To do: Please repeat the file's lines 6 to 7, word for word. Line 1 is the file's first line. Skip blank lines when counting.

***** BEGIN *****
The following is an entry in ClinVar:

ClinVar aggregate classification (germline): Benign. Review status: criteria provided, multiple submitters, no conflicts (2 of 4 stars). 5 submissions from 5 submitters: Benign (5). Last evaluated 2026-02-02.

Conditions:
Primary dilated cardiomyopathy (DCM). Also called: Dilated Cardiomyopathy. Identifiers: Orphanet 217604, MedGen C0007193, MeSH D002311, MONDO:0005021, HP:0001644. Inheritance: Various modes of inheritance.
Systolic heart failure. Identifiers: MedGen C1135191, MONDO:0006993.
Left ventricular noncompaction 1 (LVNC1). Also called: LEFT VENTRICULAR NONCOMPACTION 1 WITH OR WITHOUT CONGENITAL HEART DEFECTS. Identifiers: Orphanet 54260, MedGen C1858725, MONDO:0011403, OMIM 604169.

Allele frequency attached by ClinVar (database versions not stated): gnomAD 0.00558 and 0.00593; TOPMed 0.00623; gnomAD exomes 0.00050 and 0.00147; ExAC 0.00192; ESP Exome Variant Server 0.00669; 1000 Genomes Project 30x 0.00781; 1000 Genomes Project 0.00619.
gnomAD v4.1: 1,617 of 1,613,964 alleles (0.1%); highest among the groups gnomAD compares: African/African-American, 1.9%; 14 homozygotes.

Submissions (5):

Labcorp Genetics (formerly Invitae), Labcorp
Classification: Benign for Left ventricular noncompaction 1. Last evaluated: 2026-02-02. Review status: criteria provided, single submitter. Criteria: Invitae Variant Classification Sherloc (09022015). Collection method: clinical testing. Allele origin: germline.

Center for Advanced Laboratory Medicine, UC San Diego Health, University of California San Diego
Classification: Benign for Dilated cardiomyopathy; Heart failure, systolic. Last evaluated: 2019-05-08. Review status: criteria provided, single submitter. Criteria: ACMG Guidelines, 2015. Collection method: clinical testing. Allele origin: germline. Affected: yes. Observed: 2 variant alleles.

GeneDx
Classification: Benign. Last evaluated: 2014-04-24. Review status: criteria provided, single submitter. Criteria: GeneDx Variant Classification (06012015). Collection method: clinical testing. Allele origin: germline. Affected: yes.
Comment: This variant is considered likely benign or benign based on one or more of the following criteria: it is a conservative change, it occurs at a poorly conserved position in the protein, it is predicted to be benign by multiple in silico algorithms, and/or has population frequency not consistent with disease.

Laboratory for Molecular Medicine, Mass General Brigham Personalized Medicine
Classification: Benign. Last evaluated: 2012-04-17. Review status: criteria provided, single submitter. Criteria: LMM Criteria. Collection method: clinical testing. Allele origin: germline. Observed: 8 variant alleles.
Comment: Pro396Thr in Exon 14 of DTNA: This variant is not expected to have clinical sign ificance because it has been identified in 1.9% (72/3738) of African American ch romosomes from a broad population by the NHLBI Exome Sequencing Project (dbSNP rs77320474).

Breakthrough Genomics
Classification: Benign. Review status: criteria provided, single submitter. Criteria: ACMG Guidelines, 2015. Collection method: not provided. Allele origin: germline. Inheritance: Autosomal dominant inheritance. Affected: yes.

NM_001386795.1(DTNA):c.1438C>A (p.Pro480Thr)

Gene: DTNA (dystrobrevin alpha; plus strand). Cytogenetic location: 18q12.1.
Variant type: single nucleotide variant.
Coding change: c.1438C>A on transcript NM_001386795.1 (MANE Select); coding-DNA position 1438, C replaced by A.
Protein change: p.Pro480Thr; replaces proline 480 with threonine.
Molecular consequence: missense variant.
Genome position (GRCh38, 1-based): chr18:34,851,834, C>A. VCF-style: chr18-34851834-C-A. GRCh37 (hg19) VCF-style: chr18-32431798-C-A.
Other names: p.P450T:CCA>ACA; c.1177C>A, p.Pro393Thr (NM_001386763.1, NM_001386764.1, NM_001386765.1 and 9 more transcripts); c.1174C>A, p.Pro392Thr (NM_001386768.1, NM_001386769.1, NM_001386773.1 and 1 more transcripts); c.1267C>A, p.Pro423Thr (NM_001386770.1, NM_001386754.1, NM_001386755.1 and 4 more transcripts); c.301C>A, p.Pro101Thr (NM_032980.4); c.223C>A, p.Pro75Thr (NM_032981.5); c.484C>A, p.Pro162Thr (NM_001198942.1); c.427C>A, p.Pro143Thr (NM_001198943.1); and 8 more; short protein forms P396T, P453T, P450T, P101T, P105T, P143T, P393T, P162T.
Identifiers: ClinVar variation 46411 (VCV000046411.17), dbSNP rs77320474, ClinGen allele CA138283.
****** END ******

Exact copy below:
Left ventricular noncompaction 1 (LVNC1). Also called: LEFT VENTRICULAR NONCOMPACTION 1 WITH OR WITHOUT CONGENITAL HEART DEFECTS. Identifiers: Orphanet 54260, MedGen C1858725, MONDO:0011403, OMIM 604169.

Allele frequency attached by ClinVar (database versions not stated): gnomAD 0.00558 and 0.00593; TOPMed 0.00623; gnomAD exomes 0.00050 and 0.00147; ExAC 0.00192; ESP Exome Variant Server 0.00669; 1000 Genomes Project 30x 0.00781; 1000 Genomes Project 0.00619.